We used to think about information disasters and loss in terms of fires and floods, but now we know how global events, a pandemic, cybersecurity, and a shift to hybrid or remote workforces can impact small business operations. Going digital with a strong ILM approach impacts your ability to recover in the event of a disaster and ensure business continuity for the future.
End-of-life management of your company’s electronic equipment—known as workplace IT asset management or IT asset disposition (ITAD)—is a crucial and frequently overlooked area of information management. It’s not just outdated paper records that need to be properly destroyed in the name of compliance and data security, but also retired assets like computers, hard drives, and phones.
Computer equipment disposal is subject to various legal and regulatory requirements, even for small businesses. HIPAA requires healthcare organizations to securely dispose of any electronic devices that contain patient data. FACTA requires all businesses to properly dispose of consumer data to protect against identity theft. GDPR mandates businesses to ensure data privacy and security for European Union residents. Failure to comply with these regulations can result in legal liability and costly penalties.
How do you currently dispose of old assets? Simply log out and throw them away? Recycle or sell them? How are you protecting your company’s information in the process? As a small business leader, you can manage data breach risks and protect your business, employees, and customers through effective ITAD, with far-reaching benefits, including:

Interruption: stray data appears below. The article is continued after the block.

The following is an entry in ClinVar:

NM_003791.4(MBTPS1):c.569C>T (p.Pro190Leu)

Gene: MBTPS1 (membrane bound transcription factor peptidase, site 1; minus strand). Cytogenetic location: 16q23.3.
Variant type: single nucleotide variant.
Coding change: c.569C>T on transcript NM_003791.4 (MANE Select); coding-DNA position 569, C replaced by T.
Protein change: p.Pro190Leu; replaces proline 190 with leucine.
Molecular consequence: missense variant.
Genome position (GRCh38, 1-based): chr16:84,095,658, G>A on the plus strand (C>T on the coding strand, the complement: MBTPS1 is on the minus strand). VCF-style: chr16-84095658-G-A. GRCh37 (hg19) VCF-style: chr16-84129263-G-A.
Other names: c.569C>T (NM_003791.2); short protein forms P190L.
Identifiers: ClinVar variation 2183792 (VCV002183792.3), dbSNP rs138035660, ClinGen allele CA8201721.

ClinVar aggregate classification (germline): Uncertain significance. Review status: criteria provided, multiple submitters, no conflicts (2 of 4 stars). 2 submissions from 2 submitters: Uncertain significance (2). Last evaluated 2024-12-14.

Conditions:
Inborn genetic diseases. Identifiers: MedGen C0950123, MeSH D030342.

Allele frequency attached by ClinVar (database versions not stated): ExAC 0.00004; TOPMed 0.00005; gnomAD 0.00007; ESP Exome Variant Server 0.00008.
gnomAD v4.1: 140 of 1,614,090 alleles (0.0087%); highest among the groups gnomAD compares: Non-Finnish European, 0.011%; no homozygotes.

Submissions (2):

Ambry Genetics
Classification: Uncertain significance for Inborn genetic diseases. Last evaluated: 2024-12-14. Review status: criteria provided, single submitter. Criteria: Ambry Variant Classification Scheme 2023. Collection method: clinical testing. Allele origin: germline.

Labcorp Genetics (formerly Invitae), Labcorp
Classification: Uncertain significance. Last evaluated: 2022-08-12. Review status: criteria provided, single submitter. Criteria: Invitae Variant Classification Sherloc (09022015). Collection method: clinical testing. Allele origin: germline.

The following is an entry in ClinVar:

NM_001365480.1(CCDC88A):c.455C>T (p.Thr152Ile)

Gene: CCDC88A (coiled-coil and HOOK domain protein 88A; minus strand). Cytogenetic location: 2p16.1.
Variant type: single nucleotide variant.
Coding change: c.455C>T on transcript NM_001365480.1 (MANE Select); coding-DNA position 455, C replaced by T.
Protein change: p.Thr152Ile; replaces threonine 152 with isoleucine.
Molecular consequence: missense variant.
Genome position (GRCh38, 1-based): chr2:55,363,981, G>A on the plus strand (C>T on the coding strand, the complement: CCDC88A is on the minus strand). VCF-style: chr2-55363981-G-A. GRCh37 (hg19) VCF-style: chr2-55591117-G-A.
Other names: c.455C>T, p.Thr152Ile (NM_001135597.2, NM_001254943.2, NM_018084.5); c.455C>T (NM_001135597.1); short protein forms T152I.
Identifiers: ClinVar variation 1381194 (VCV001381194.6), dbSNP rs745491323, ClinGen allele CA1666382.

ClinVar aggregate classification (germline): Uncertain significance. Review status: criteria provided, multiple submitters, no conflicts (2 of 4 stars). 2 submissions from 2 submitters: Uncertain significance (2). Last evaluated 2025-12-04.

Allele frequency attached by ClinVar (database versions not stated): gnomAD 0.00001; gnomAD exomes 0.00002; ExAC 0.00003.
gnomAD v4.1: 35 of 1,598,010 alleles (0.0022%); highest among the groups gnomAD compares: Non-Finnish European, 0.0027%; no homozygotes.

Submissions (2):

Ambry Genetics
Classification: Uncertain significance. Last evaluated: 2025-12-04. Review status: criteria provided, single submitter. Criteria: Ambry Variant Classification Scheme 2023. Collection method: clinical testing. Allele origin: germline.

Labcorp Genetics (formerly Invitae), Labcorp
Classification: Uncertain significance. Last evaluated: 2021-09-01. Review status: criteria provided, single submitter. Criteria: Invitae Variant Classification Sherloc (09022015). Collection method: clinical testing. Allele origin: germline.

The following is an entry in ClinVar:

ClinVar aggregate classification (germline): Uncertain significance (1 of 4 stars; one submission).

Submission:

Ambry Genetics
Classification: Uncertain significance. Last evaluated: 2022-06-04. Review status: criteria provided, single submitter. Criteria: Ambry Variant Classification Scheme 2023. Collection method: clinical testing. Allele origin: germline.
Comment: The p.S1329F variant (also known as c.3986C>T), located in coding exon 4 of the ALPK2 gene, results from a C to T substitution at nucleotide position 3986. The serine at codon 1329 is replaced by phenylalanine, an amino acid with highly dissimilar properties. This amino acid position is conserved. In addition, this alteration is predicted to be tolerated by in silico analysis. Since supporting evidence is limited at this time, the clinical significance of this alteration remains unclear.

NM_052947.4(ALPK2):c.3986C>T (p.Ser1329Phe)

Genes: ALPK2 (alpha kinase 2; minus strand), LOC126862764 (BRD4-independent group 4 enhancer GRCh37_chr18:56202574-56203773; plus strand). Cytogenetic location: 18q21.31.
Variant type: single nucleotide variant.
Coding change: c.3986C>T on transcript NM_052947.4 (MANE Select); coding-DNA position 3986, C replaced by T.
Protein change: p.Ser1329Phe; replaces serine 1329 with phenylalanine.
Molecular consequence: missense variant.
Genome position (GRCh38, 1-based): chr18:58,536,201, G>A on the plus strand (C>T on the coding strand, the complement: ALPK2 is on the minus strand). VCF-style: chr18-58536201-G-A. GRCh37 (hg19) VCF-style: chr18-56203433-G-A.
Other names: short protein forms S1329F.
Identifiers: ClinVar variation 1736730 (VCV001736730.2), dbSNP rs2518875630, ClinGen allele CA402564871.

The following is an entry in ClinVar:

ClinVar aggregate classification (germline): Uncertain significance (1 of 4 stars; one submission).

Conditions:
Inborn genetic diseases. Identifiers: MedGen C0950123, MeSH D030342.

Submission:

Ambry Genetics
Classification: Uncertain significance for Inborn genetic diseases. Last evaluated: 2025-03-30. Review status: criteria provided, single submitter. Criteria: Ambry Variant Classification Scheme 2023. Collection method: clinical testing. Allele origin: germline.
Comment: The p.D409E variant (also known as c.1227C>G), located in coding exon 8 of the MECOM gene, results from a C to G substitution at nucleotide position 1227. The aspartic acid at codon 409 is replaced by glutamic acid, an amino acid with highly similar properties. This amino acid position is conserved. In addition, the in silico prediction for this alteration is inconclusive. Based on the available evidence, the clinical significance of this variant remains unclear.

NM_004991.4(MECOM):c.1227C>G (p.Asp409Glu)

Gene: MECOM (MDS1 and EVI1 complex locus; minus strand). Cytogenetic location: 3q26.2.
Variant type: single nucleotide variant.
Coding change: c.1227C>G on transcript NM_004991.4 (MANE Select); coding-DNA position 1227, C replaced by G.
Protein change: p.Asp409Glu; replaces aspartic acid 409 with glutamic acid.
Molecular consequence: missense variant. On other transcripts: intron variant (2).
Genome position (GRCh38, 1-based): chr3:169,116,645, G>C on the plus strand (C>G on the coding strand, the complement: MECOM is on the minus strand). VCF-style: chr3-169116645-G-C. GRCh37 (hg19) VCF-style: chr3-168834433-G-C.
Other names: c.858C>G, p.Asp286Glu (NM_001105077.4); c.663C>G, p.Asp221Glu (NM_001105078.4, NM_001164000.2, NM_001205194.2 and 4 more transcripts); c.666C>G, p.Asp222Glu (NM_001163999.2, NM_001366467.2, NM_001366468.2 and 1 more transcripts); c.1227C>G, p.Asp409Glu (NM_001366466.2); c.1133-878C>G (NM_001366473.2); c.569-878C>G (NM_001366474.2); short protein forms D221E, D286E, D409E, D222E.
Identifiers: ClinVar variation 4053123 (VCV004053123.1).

Increased data security and privacy
Long-term cost savings
Consistent IT management practices and compliance
Sustainable practices for reducing e-waste
Read more about why your small business should properly dispose of its electronics.
Your impact on the environment and the reduction of waste and e-waste will differentiate your business for years to come. While some sustainability initiatives can be beneficial, they may lead to an inaccurate perception that today’s digital working environments are already greener.
A digital workplace has an environmental footprint, ranging from increased energy consumption to the disposal of shredded paper records and old IT assets. Sustainability challenges don’t disappear as businesses digitally transform; rather, they evolve.
Implementing an ILM approach to your workflows and processes will enable your business to be more conscious of these environmental impacts and implement real sustainable practices.
As your business has grown, so has your need for strong information management practices. If this feels overwhelming, you can take small steps to implement a strategy that will manage the information you currently have, positively impact your company’s bottom line, and serve your business for years to come.
Finding a trusted partner on your journey can help you make the right decisions for your small business. Visit Iron Mountain’s Small Business Basecamp as your starting point for all things information management.
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A guide to optimizing assets for value generation, sponsored by Iron Mountain.